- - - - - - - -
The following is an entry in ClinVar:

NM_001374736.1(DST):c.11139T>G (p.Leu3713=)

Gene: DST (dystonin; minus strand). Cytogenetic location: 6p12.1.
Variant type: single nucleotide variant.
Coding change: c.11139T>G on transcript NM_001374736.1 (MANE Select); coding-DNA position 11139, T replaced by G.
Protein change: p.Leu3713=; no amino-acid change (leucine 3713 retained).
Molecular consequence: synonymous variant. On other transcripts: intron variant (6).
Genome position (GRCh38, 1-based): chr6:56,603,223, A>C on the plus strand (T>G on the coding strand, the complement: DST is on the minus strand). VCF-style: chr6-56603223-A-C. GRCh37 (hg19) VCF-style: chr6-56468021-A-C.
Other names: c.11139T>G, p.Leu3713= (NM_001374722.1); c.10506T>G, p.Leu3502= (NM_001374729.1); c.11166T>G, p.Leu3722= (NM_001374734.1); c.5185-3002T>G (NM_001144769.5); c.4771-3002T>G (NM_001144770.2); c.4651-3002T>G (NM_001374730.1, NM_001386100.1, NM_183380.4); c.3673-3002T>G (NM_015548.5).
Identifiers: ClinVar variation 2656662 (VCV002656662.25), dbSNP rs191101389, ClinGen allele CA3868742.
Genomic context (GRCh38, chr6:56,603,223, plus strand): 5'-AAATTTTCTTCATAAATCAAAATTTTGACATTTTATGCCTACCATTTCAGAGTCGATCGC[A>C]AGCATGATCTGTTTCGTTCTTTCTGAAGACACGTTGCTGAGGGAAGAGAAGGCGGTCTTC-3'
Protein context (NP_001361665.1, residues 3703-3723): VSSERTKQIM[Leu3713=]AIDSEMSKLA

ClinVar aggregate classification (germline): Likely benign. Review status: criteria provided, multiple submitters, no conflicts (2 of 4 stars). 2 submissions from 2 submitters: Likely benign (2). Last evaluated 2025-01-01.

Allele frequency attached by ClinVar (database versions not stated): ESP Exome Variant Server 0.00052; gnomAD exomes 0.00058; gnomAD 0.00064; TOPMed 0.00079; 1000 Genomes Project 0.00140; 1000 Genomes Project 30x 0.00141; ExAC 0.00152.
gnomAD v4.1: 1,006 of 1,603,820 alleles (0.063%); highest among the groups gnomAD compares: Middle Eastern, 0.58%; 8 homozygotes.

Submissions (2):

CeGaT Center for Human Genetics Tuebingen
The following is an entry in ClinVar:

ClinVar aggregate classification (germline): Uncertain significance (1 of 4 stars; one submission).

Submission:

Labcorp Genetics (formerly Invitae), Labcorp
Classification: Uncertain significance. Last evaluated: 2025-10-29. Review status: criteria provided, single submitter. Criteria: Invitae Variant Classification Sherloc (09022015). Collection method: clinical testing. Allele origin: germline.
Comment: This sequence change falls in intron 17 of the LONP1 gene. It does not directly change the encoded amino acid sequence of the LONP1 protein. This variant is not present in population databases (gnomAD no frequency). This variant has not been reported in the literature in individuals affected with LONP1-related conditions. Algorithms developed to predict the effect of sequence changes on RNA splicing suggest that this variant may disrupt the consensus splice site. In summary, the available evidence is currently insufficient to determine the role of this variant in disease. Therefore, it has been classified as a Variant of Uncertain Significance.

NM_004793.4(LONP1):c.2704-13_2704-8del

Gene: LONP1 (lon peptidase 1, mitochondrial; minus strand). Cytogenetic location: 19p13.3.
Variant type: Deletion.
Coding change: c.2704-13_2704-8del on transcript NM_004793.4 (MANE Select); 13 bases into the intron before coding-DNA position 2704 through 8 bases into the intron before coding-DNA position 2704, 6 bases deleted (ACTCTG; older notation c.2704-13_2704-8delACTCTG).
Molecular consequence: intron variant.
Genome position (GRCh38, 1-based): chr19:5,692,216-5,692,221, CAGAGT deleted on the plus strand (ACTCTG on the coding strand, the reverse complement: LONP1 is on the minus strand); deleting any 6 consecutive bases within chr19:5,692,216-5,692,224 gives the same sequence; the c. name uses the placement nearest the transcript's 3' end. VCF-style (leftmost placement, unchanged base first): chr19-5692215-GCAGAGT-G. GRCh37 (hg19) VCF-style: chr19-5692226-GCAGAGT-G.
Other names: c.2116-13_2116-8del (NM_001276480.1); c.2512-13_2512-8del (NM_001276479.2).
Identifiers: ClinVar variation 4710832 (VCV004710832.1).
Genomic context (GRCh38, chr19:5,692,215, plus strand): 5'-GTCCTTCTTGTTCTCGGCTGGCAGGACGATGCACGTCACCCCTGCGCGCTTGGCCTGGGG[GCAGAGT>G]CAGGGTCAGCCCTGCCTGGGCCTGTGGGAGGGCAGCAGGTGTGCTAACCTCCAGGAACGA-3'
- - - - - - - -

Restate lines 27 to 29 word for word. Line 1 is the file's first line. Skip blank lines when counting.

Coding change: c.2704-13_2704-8del on transcript NM_004793.4 (MANE Select); 13 bases into the intron before coding-DNA position 2704 through 8 bases into the intron before coding-DNA position 2704, 6 bases deleted (ACTCTG; older notation c.2704-13_2704-8delACTCTG).
Molecular consequence: intron variant.
Genome position (GRCh38, 1-based): chr19:5,692,216-5,692,221, CAGAGT deleted on the plus strand (ACTCTG on the coding strand, the reverse complement: LONP1 is on the minus strand); deleting any 6 consecutive bases within chr19:5,692,216-5,692,224 gives the same sequence; the c. name uses the placement nearest the transcript's 3' end. VCF-style (leftmost placement, unchanged base first): chr19-5692215-GCAGAGT-G. GRCh37 (hg19) VCF-style: chr19-5692226-GCAGAGT-G.